Govt aims to slash plastic imports by half in five years. The Indonesian government plans to halve the imports of industrial-use plastics in the next five years by encouraging more investors to enter the plastic manufacturing industry in the country.
The increase in local plastic production would also help improve the country’s manufacturing capability and reduce imports.
Indonesia imported a staggering US$20 billion worth of plastic as intermediary goods and manufacturing ingredients in 2018, 10.6 percent of Indonesia’s overall exports, the Industry Ministry’s director general for the chemical, textile and miscellaneous industries, Achmad Sigit Dwiwahjono, said at a manufacturing exhibition on Tuesday last week.
In the same year, the domestic plastic industry grew by a modest 6.9 percent, even though it was far better than the 2.47 percent growth recorded in 2017. It also contributed Rp92.6 trillion ($6.6 billion) to gross domestic product (GDP), a much smaller figure than imports.
“If we can enhance investments in this sector […] in the next five years, we hope that we will be able to substitute 50 percent of our [annual] plastic imports with local products,” Sigit said.
He pointed out that the recovery of last year’s plastic industry growth was thanks to two major investments by the Korea-based Lotte Chemical Titan, which amounted to $3.5 billion, and Chandra Asri Petrochemicals, which amounted to $4 billion.
In earlier statements last year, Sigit expressed confidence that once the two companies began production in 2023, it would reduce imports of cracked naphtha, which is a main ingredient to make plastics, by 60 percent.
However, despite the opportunities the industry had offered, it still faces multiple challenges, he said.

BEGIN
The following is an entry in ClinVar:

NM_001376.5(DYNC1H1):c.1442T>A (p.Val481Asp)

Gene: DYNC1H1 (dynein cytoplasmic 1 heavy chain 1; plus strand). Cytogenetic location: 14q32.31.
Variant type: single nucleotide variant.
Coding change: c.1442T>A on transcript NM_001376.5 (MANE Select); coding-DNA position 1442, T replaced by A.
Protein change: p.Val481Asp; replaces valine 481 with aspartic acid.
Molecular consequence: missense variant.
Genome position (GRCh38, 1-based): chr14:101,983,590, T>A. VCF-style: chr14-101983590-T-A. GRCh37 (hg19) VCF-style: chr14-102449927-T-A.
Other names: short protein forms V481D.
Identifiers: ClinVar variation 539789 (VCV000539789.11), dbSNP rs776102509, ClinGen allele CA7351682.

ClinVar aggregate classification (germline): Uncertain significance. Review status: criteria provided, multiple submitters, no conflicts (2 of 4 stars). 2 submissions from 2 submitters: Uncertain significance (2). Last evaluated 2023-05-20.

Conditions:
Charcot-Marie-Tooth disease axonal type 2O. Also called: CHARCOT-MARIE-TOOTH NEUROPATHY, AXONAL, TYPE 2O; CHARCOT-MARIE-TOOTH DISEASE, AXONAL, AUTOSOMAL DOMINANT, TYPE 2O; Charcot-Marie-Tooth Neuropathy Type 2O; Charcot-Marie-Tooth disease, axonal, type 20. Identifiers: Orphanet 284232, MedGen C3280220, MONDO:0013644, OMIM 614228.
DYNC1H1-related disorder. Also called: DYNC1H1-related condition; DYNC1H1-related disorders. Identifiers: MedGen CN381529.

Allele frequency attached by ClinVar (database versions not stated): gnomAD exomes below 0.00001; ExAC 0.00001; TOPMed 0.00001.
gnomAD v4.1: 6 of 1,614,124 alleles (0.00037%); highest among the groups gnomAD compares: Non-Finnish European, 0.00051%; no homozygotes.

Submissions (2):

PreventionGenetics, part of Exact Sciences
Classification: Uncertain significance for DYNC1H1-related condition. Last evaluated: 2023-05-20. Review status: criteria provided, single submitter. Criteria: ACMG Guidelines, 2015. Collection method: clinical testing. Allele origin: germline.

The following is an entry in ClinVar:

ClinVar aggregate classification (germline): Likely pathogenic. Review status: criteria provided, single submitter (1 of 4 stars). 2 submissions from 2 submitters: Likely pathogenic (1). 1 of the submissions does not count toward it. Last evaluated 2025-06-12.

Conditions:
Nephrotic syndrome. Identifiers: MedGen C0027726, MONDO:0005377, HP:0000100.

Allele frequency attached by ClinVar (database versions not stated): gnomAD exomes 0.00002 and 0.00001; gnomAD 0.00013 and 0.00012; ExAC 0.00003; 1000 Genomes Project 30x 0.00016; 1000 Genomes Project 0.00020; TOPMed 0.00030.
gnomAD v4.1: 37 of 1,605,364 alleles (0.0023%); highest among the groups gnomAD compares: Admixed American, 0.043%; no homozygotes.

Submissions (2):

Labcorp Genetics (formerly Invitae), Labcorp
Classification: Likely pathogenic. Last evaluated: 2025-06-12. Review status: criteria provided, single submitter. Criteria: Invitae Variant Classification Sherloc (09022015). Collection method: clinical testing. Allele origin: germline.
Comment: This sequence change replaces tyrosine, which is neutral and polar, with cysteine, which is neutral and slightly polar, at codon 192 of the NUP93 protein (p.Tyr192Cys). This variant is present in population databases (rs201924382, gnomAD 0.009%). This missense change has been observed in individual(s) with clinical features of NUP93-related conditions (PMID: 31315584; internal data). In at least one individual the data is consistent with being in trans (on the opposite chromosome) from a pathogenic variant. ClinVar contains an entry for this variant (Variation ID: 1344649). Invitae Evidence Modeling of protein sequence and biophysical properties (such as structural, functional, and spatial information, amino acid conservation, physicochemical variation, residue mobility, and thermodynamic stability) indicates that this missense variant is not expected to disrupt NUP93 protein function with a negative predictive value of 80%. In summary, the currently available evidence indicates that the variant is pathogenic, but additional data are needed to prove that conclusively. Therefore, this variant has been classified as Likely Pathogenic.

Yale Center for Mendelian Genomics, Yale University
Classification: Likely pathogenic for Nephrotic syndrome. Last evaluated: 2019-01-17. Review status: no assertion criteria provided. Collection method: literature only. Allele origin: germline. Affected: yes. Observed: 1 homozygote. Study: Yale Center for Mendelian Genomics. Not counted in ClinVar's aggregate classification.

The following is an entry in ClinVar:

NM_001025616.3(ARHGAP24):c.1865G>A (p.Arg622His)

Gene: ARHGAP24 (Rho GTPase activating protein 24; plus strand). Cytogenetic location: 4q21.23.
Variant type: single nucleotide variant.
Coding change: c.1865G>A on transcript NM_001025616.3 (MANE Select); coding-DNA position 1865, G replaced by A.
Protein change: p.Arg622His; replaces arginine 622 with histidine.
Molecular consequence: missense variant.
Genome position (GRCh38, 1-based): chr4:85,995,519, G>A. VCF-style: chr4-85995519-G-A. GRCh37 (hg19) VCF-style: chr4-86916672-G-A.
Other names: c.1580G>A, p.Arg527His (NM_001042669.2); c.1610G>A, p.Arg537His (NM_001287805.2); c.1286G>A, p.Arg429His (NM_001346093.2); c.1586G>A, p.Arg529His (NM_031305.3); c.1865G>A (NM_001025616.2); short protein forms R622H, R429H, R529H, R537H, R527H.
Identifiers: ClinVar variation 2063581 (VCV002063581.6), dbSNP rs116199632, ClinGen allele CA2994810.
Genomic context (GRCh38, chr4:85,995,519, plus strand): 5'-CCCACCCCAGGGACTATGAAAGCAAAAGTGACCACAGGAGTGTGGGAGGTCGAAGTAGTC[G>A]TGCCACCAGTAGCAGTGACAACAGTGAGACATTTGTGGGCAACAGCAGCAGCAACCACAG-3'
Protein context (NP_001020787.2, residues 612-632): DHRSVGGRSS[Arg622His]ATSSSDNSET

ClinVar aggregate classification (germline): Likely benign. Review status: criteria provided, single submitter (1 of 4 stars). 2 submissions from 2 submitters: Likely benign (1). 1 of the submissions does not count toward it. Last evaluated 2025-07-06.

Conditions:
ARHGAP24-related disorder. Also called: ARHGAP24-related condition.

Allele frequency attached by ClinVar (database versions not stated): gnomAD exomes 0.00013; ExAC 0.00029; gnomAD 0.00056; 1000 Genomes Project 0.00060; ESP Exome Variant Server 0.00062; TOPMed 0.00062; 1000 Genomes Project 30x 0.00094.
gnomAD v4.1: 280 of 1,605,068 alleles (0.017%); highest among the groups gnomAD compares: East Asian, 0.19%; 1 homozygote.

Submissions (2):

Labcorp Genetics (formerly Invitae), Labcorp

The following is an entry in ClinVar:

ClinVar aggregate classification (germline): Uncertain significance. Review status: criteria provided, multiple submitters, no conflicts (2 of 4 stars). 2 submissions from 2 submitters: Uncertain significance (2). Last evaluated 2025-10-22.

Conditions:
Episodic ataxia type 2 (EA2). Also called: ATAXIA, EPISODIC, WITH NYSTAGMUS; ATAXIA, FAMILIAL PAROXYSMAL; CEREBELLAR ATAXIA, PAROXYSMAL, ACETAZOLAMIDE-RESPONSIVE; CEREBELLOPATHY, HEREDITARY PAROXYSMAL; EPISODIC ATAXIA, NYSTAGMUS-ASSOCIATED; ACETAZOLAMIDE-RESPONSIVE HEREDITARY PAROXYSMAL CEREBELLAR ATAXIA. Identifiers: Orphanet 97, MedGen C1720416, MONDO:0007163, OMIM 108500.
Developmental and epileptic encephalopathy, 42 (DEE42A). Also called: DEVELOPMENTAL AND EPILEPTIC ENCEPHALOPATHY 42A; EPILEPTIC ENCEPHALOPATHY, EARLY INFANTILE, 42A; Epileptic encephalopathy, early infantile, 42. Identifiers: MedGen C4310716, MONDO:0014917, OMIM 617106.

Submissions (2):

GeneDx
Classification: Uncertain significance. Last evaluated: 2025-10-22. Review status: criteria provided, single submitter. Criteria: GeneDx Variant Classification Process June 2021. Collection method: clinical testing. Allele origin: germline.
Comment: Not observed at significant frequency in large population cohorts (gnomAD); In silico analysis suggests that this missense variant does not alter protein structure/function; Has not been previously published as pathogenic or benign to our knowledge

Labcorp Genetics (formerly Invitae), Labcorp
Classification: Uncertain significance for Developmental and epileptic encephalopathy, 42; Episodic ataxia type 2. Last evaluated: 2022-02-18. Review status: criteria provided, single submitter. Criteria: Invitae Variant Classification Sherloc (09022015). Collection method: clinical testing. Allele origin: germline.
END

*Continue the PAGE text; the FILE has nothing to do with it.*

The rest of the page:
“Domestic producers of plastic ingredients are still unable to fulfill domestic demand, both in terms of quantity and specifications,” he said. “The rampant rejection of plastic products that leads to decreasing plastic usage is also a challenge, even when the actual cause is our poor waste management.”
Plastic manufacturing is an Indonesian industrial mainstay, data from Industry Ministry shows. With 925 companies that employ more than 37,000 people, the sector produced a total of 7.23 million tons of plastic in 2018.
The sector has also seen a stable, albeit weak, growth in demand over the past five years of an average of 5 percent, the ministry claims.
Responding to the government’s import substitution target, Indonesian Olefin, Aromatic and Plastic Industry Association (INAplas) secretary-general Fajar Budiyono said a 50 percent import substitution by 2025 would be incredibly hard to achieve as it required a huge investment.
“If we can maintain our demand at 5 percent annually, we might be able to close in on that substitution target,” Fajar said on the sidelines of the exhibition, acknowledging that demand would be unlikely to improve, thus discouraging more investments.
Furthermore, Fajar noted that it would take years for plastic investors to set up their production bases in Indonesia, given the complexity of the production chain, making it impossible to see a sudden spike of locally made plastic in the near future.
“Investments take time to be realized regardless of the location and we also have a problem whereas our investment growth is being held back by stagnating demand. Nevertheless, once this problem is addressed, we believe that the import substitution target could be achieved,” he said.
Fajar also mentioned the government’s plan of charging excise on plastic bags, claiming the uncertainty over its implementation had made investors wary of expanding their businesses.
“The cross-ministry coordination between the Industry Ministry [and other concerned ministries] still has not resulted in a uniform agreement […] but investors are looking forward to seeing the details of how this excise is going to be applied.” Govt aims to slash plastic imports by half in five years (Rachmadea Aisyah, The Jakarta Post)